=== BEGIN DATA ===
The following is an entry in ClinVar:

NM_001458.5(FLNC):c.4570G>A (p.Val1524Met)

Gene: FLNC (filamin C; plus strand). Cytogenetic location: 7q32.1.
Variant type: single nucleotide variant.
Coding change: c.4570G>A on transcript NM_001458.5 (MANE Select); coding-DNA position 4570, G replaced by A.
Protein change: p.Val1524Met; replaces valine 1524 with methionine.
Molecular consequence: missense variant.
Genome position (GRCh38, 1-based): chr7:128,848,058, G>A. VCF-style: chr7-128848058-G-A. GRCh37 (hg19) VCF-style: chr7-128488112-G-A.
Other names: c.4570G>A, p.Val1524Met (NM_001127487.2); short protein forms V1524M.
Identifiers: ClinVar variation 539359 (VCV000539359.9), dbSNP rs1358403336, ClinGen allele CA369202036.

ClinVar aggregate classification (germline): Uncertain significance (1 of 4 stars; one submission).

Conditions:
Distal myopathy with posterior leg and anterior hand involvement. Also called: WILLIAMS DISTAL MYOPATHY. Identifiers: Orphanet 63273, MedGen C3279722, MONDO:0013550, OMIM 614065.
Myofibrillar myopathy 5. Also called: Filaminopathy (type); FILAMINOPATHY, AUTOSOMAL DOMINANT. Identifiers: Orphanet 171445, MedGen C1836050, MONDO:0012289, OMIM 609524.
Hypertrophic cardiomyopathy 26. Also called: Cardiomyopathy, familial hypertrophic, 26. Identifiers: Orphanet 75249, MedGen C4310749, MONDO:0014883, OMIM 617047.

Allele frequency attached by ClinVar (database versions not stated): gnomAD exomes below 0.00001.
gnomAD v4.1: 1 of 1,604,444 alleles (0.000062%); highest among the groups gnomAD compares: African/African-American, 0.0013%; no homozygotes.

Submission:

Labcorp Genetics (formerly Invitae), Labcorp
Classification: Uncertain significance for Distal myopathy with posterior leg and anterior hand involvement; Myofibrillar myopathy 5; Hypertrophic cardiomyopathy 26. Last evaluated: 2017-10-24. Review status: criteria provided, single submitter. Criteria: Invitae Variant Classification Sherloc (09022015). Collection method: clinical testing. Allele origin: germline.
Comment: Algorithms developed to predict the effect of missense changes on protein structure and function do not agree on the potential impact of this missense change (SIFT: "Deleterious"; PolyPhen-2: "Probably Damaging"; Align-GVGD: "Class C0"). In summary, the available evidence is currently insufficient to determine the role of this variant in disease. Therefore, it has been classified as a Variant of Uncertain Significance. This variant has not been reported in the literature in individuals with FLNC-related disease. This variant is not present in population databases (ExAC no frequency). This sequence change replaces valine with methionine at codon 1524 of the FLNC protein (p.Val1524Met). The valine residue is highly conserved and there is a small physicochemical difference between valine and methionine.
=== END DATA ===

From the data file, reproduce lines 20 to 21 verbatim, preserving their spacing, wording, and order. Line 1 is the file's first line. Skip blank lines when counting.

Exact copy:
Classification: Uncertain significance for Distal myopathy with posterior leg and anterior hand involvement; Myofibrillar myopathy 5; Hypertrophic cardiomyopathy 26. Last evaluated: 2017-10-24. Review status: criteria provided, single submitter. Criteria: Invitae Variant Classification Sherloc (09022015). Collection method: clinical testing. Allele origin: germline.
Comment: Algorithms developed to predict the effect of missense changes on protein structure and function do not agree on the potential impact of this missense change (SIFT: "Deleterious"; PolyPhen-2: "Probably Damaging"; Align-GVGD: "Class C0"). In summary, the available evidence is currently insufficient to determine the role of this variant in disease. Therefore, it has been classified as a Variant of Uncertain Significance. This variant has not been reported in the literature in individuals with FLNC-related disease. This variant is not present in population databases (ExAC no frequency). This sequence change replaces valine with methionine at codon 1524 of the FLNC protein (p.Val1524Met). The valine residue is highly conserved and there is a small physicochemical difference between valine and methionine.